Innovation practitioners, communities and scholars are increasingly recognizing the power of inclusion — to generate new ideas, ensure new products and services connect with users and attract and retain talent. However, even leaders in inclusive innovation feel like there’s much more to know, and more co-creation and research is needed to move from small projects to inclusion throughout innovation systems.
Telfer professor Tyler Chamberlin has received a Social Sciences and Humanities Research Council Partnership Development Grant for a research project titled “Enabling Systems Transitions towards Inclusive Innovation.” The project, in collaboration with the Inclusive Innovation Hub (I2Hub) at uOttawa, brings together leading organizations and individuals from the private, public and not-for-profit or community sectors.
The research will address all types of inclusion — of individuals; of social, environmental and economic outcomes; and in governance — to lay the foundation for systems transitions towards inclusive innovation.
Improving inclusion across all sectors
The research partners believe that current practices aren’t sufficient to achieve the benefits of inclusion. Thus, the three-year project is proposing a series of four inclusive innovation workshops annually through the Inclusive Innovation Hub, involving representatives from communities, industry, government and academia. They’ll focus on solutions to specific challenges presented by partner organizations.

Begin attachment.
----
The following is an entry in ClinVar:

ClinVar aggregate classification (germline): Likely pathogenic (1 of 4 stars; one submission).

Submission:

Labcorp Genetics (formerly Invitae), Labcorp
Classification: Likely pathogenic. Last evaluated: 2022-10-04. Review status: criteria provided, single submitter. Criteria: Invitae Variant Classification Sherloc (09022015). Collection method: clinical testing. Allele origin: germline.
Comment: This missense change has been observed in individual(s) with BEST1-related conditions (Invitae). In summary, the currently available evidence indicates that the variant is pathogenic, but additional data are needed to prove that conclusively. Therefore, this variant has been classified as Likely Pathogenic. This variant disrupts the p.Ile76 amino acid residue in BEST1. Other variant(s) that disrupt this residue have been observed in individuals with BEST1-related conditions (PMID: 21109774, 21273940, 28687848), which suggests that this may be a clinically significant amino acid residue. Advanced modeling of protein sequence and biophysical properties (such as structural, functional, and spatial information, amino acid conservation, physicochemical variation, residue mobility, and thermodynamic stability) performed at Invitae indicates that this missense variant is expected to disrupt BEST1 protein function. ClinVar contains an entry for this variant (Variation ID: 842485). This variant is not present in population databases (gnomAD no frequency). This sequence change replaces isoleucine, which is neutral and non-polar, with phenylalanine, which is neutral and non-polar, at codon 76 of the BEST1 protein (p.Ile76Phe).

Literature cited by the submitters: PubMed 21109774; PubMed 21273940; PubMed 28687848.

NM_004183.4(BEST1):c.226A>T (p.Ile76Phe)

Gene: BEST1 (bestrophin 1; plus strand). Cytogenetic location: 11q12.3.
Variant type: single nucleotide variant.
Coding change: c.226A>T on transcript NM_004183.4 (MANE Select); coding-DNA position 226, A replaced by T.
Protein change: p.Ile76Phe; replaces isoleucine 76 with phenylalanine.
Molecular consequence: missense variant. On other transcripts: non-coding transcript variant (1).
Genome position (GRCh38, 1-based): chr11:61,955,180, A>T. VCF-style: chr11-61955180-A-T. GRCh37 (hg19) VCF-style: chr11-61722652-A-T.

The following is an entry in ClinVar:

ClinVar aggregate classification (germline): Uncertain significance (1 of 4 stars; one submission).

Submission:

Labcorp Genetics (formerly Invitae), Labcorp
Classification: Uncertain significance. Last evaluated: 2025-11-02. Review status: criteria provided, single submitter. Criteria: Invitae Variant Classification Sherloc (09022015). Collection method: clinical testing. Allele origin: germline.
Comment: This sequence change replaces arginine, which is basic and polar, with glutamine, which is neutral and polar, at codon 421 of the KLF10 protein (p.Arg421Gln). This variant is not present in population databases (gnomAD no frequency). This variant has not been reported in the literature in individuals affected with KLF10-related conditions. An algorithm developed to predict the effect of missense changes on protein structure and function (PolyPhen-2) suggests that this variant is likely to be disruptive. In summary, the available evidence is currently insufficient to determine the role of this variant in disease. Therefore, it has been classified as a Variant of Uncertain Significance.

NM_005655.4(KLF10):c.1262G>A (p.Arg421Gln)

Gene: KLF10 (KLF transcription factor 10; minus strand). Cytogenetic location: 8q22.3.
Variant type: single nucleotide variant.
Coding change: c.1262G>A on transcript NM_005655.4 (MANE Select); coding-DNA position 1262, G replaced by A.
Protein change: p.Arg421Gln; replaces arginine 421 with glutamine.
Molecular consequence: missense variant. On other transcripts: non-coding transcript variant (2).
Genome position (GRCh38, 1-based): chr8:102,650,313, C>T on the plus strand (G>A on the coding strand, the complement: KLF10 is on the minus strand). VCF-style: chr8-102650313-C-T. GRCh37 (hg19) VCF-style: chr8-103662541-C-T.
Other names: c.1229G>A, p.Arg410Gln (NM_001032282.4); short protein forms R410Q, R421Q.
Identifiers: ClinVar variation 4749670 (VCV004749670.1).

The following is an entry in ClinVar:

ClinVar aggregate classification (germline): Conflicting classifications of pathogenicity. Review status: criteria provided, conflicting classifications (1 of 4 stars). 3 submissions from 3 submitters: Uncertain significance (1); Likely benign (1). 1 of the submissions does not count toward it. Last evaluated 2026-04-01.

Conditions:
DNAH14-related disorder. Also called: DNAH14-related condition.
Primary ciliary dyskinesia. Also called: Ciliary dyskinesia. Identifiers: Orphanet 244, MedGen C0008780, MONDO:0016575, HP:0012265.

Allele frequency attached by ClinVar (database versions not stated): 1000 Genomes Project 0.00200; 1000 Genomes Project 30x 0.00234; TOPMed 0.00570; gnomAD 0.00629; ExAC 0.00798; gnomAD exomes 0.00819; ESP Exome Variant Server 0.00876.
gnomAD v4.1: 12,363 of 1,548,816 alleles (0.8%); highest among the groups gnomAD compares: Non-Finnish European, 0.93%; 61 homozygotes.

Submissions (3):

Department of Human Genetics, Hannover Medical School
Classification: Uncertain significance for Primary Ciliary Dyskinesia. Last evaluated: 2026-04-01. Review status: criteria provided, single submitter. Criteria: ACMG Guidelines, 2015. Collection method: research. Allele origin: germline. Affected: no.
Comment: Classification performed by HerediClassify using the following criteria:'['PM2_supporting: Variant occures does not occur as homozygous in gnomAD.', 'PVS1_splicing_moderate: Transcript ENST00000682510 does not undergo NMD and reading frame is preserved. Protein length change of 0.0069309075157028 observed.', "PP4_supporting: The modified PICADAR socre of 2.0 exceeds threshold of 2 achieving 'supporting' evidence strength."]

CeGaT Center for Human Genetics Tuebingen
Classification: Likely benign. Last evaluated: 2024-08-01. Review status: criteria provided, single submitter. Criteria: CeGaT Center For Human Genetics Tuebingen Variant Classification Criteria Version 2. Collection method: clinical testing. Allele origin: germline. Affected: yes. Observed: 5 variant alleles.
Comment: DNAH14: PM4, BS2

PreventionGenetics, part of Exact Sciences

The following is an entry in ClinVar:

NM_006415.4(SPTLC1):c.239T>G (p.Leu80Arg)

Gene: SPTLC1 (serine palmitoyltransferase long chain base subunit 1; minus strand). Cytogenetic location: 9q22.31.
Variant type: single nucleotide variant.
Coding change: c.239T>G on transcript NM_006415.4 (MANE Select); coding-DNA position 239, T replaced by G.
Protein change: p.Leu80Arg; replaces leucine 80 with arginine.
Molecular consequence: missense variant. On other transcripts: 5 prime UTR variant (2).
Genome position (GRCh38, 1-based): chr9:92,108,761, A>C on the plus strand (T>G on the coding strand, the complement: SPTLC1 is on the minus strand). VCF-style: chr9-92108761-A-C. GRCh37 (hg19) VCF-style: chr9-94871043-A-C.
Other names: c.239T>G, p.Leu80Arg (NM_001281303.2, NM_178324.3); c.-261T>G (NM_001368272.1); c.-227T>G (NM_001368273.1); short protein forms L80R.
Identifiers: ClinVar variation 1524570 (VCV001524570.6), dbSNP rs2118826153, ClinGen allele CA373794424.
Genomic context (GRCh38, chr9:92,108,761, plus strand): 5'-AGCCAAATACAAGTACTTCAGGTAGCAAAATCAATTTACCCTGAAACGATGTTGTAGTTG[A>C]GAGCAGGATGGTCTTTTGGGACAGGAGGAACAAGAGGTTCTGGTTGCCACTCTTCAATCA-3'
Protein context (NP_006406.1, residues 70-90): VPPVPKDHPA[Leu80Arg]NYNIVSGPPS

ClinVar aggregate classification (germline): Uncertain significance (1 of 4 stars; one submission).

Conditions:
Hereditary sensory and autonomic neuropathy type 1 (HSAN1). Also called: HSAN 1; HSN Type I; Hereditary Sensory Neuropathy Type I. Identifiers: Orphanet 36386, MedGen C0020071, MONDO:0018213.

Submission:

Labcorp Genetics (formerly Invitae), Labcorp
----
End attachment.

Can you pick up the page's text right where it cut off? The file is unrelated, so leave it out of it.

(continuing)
The project partners wish to increase inclusion in innovation across all sectors — industry, community groups, governments and academia, and address conceptual and empirical gaps in knowledge. This will benefit both the partners and collaborators, while offering greater access to groups seeking to be included in innovation, for example, students, seniors, and Indigenous and neurodiverse people.
The partners and collaborators are committed to sharing their insights widely. Scholarly outcomes, such as enhanced theory and empirical insights, will be disseminated through journal publication and conference contributions. Practically relevant insights will be shared through student training, skills development among partners and collaborators, and knowledge sharing at conferences and through professional networks.
A great opportunity for students and partners
In addition to providing training and mentoring for 26 graduate students, the project will lay the conceptual and institutional foundations for continued and expanded collaborations with new partners and collaborators, including federal government organizations, with favourable technological outcomes.
Chamberlin’s research partners include TD Bank Group, the OMERS Pension Fund, the Institute on Governance, Microsoft Canada, the National Indigenous Women Entrepreneur’s Ecosystem (Proteus Canada Institute), the Rideau-Rockliffe Community Resource Centre, the University of Ottawa Students’ Union, the Life Research Institute and the Institute for Science, Society and Policy at the University of Ottawa, and the Telfer School of Management. The research team includes professors from several faculties at the University of Ottawa, McGill University and Carleton University.